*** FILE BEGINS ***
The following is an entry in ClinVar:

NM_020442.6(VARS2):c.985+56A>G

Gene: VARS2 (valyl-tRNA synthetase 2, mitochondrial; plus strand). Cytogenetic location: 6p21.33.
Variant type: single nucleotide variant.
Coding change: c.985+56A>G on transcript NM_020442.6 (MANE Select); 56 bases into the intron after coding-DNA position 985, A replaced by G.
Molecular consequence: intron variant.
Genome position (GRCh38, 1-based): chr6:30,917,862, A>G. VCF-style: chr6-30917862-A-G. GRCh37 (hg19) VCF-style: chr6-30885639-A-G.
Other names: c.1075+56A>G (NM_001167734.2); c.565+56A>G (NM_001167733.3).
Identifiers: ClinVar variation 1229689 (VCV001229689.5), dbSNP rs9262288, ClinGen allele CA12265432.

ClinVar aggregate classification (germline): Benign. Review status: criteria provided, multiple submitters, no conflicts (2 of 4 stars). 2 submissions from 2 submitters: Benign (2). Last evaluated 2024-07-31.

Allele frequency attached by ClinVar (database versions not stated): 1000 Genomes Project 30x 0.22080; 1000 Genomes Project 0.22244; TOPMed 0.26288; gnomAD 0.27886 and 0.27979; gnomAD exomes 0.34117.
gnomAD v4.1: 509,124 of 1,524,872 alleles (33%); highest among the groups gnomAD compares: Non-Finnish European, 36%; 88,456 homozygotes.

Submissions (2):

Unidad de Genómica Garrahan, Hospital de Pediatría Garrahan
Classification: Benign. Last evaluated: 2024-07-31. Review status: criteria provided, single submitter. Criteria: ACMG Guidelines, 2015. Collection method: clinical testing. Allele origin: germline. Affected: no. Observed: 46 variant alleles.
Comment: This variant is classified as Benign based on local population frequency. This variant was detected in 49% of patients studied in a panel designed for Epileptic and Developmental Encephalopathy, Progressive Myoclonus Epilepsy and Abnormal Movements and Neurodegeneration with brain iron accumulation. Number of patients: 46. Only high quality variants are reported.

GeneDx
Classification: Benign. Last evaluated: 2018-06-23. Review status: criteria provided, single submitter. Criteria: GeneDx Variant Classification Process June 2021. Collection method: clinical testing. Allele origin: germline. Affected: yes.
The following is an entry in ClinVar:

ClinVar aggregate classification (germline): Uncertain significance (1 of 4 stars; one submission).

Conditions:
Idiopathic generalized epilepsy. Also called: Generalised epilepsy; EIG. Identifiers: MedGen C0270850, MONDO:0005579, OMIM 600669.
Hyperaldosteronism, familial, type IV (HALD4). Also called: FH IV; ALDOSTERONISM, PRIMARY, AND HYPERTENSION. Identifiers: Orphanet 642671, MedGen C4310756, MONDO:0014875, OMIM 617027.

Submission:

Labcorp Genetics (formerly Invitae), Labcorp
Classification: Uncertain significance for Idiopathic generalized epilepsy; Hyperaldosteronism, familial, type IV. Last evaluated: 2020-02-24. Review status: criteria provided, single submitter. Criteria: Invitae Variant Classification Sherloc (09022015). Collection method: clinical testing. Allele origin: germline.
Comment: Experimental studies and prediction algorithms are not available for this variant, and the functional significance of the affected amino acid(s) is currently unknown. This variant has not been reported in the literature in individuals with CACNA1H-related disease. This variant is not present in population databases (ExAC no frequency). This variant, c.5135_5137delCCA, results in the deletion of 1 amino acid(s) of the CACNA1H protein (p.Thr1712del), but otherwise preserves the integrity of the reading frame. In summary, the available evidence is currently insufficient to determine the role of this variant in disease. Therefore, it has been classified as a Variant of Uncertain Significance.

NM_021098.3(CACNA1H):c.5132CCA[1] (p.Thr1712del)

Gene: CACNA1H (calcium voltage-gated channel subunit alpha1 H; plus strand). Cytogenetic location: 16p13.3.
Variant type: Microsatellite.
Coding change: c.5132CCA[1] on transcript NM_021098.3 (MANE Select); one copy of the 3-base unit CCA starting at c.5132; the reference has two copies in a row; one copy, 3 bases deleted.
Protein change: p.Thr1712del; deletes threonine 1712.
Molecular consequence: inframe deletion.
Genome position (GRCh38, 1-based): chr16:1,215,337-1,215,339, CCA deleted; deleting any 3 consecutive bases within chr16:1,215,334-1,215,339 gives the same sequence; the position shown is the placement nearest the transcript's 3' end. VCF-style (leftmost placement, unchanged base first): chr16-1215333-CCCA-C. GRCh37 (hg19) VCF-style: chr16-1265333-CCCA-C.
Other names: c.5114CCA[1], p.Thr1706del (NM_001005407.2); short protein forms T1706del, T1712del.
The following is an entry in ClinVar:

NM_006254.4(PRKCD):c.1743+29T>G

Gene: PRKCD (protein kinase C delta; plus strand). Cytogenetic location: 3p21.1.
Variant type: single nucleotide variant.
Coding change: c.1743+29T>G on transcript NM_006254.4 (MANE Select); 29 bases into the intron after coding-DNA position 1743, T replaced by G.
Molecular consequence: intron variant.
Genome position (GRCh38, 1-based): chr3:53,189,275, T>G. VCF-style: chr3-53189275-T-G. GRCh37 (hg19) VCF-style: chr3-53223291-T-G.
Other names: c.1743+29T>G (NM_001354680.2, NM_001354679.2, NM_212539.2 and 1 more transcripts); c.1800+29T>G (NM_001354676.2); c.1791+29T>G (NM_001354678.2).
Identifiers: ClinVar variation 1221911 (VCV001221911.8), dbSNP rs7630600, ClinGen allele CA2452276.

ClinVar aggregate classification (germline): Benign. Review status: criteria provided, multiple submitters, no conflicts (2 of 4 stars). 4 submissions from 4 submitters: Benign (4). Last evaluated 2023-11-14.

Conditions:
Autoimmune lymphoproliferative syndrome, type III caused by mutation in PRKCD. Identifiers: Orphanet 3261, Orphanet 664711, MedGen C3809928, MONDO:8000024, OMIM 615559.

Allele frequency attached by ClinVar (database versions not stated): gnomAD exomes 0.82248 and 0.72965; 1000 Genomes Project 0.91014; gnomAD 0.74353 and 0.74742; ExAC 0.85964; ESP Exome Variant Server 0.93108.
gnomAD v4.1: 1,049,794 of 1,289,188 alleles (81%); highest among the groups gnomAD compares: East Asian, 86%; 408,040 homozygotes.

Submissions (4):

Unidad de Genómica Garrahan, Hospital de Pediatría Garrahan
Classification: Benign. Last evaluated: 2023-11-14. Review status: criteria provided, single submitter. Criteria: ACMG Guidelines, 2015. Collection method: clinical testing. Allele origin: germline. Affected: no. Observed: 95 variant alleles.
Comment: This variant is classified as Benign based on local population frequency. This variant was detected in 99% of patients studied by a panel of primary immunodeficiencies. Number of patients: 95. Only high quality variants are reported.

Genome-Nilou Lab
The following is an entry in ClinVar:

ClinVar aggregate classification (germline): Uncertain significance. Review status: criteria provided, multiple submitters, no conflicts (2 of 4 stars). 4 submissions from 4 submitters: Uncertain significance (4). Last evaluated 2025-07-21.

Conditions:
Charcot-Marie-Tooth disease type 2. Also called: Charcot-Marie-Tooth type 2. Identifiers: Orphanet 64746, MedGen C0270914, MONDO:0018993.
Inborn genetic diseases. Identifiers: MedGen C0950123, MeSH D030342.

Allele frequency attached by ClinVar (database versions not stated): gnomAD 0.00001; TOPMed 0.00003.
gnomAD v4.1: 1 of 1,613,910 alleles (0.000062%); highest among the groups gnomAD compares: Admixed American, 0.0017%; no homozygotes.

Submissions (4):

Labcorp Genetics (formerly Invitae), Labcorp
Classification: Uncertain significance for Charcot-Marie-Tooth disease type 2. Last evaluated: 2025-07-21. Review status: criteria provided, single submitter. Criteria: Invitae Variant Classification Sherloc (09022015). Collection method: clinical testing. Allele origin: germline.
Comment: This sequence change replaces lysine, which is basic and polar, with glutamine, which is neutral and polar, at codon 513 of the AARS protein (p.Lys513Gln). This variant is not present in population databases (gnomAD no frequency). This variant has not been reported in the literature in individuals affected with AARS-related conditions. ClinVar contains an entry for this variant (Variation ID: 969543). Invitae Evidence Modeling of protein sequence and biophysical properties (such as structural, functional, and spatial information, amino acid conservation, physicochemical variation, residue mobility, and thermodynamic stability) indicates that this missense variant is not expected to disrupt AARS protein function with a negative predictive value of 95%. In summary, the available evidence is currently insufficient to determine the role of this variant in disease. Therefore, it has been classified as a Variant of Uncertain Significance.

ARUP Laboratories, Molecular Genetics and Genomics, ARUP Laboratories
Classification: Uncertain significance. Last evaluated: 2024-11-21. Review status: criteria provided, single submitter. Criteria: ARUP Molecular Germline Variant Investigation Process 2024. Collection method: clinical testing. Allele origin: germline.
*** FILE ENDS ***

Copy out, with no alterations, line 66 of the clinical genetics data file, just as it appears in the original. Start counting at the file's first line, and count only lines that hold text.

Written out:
ARUP Laboratories, Molecular Genetics and Genomics, ARUP Laboratories